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In the dense cityscape of Barcelona, green space is sparse, and private gardens even sparser. The balcony can be the saving grace for many, offering a much-needed outdoor spot amidst the concrete jungle. It’s still no substitute for real green though...or is it? That bare balcony could soon be your own urban oasis—even the smallest of outdoor spaces can yield some edible treats with some clever and creative planting.
In recent years, a GIY (Grow-It-Yourself) movement has been on the rise across Europe and beyond, fuelled by concerns about chemicals used in food production, a growing trend for all things organic and the economic crisis. But it’s not only a matter of adding some organic veg to your meal repertoire, or reaping the rewards of your greenfinger investment. Introducing a living garden to your city balcony is good for the soul.
First, source a suitable container for your agricultural endeavours. This can be anything from a regular plant pot or plastic bucket, to a two-tier trolley or a purpose-build raised bed. You could even get creative and restyle unwanted furniture or wooden pallets.
Volume will determine what plants you can cultivate. Small containers force roots to grow horizontally in a spiral formation in search of water and nutrients, and an imbalance above and below soil level will stunt growth, no matter how much you water. Small containers are also more susceptible to temperature fluctuations—wood or ceramic materials can help to alleviate this.
Whatever shape and size you choose, ensure there is sufficient drainage by punching holes in the base of your container. If you are still concerned that drainage will not be sufficient, place clay pellets at the bottom of the container, which, in case of over watering or heavy rain, will absorb the excess. Your allotment should have at least four hours of direct sunlight per day. If your balcony doesn’t receive direct sunlight, try planting parsley, spinach and lettuce.
The balance of nutrients and minerals in the soil is another important consideration for your urban allotment. Typically, a mixture of soil and compost makes a good base; the exact combination will depend on the nutrients your plants require.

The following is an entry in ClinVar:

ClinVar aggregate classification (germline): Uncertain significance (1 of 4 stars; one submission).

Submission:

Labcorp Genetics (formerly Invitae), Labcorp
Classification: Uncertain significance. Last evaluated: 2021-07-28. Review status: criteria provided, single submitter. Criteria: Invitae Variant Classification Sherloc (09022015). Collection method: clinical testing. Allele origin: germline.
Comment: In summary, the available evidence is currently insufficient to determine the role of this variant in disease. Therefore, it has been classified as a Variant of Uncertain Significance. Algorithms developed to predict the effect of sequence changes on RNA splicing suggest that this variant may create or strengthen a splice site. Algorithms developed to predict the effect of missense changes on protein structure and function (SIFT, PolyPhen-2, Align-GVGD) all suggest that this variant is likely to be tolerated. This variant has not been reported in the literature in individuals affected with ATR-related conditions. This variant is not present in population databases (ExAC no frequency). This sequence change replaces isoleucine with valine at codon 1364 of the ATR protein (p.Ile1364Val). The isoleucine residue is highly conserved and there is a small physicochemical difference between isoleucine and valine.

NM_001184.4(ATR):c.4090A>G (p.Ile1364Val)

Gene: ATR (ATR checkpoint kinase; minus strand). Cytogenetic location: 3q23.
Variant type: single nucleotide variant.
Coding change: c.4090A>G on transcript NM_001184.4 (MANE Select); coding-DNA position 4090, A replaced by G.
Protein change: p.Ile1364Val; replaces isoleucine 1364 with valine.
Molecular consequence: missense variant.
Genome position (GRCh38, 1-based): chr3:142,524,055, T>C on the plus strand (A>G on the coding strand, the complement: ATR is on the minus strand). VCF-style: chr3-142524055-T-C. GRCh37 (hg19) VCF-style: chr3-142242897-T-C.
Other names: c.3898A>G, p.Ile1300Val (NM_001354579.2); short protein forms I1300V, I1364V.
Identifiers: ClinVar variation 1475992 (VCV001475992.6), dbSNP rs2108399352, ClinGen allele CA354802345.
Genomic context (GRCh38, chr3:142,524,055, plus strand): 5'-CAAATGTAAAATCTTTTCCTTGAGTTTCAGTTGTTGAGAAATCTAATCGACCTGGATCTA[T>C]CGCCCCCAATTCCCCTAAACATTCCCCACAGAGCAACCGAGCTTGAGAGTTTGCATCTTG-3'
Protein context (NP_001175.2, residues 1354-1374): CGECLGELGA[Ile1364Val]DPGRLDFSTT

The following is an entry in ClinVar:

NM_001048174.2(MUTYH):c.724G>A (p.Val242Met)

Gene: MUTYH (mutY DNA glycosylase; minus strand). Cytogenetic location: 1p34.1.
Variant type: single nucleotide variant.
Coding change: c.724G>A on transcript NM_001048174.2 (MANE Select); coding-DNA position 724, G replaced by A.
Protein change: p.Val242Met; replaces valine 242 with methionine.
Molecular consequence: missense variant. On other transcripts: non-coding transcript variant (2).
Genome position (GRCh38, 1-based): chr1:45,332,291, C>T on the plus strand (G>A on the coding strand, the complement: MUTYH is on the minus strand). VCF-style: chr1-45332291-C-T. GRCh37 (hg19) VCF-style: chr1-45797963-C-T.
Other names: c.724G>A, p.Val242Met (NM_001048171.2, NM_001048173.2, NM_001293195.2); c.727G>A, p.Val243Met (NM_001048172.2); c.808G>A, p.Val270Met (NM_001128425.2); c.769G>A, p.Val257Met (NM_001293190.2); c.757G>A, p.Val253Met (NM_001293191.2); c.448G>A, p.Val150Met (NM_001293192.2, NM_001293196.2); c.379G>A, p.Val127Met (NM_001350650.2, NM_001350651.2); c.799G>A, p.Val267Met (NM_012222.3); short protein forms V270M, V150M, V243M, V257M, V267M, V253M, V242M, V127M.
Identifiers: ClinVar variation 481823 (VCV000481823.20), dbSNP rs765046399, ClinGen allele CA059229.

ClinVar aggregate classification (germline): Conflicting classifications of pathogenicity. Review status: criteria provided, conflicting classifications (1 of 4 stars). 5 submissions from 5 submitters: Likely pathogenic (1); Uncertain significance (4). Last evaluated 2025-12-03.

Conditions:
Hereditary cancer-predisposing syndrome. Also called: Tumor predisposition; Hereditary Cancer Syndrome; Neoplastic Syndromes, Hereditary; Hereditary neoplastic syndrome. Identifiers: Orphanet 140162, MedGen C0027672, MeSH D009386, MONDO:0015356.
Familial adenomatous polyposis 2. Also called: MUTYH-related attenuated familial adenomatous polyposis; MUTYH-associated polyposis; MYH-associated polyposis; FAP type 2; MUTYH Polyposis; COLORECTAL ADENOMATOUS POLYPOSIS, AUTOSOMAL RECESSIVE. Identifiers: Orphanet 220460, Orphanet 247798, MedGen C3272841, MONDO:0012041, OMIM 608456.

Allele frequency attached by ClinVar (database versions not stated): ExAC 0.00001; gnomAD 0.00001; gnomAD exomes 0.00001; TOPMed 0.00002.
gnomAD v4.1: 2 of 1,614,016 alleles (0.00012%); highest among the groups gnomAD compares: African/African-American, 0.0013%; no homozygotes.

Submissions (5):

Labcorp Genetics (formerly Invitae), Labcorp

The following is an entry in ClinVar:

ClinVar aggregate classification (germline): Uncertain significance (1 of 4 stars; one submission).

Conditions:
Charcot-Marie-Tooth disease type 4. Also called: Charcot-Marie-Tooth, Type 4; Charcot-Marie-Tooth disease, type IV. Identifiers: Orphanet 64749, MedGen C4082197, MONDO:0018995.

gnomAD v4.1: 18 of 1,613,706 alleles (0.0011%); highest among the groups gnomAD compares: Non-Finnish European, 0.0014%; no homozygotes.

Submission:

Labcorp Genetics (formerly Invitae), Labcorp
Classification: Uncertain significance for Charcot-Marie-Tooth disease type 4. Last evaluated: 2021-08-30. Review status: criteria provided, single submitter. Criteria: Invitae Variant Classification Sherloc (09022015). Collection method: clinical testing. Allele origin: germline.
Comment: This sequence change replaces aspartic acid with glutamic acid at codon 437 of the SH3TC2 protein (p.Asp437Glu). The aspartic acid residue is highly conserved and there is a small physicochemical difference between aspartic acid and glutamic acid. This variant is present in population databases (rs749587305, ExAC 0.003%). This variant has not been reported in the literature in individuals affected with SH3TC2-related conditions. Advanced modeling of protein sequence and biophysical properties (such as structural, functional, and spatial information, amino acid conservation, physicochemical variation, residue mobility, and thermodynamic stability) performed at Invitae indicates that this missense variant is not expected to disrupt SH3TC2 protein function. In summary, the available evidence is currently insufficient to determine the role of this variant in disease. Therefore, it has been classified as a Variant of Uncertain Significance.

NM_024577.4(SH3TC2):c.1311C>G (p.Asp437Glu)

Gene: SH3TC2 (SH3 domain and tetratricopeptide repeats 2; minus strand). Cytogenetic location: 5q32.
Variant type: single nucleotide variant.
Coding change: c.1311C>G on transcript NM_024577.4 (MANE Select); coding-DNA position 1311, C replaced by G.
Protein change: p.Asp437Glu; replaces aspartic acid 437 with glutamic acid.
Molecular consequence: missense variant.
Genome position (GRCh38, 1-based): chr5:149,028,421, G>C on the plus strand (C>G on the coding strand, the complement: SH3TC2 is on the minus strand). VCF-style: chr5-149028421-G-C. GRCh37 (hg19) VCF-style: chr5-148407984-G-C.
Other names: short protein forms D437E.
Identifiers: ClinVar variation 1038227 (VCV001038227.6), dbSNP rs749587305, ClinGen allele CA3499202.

If you’re from colder climates, bear in mind that the seasons here are a step ahead, and with the influence of our coastal location, mild winters and rare frost, a wide variety of vegetables can be cultivated, even during winter. Depending on the size of your balcony and containers, you can attempt almost anything, although starting small with something high-yield will increase your chances of a successful and satisfying harvest first-time round. For a small to medium-sized balcony with minimal investment, an ideal beginner’s selection could include cherry tomatoes (which can be tricky, but doable), lettuce, a chili pepper plant and a couple of herb boxes.
Tips from Metropolitan’s own balcony gardeners:
- Herb boxes are a good starting point, particularly for fresh herbs that are sometimes hard to find. Try a theme, such as herbs that go well with fish (dill, fennel, basil, curly-leaved parsley, lemon thyme) or chicken (sage, marjoram, thyme and tarragon).
- Water, water and more water—thou who giveth can taketh away and the sun is both the life source and nemesis of your budding specimens. That said, never water them during the hottest hours of the day—it should be first thing in the morning or after sunset to avoid burning.
- There’s no harm in buying a few seedlings to help get started, particularly if you are running a bit behind schedule.
- Increase the green factor and make use of your wall space by planting climbers, such as runner beans.
- The end of winter/beginning of spring is a good time to sow peas, which improve the quality of the soil and can be harvested after 60 days, leaving your nice fertile soil ready to support more demanding specimens.
- Remember, on the balcony it is important to keep things clean as well as green—dirty water dripping onto your neighbours washing will not make you very popular.
Where to buy supplies:
- Tienda Mayolas. Via Laietana 57.
- L’Hort de casa meva. Vidal i Guasch 49 bajos.
- El meu hortet urbà. València 121.
Get some advice:
- Classes and workshops are held in civic centres across the city, including Casa Elizalde, CC Font de la Guatlla, and Centro Cívico Vil·la Florida. Classes start in April. Tienda Mayolas also offers one-off courses, check elbalconverde.com for dates.
- Huerto Ecológico en Barcelona. March 21st, 4 hours, €28. L’Hort de casa meva. Vidal i Guasch 49 bajos.
- www.horturba.com is an excellent online resource, which also lists diary dates for classes across the city.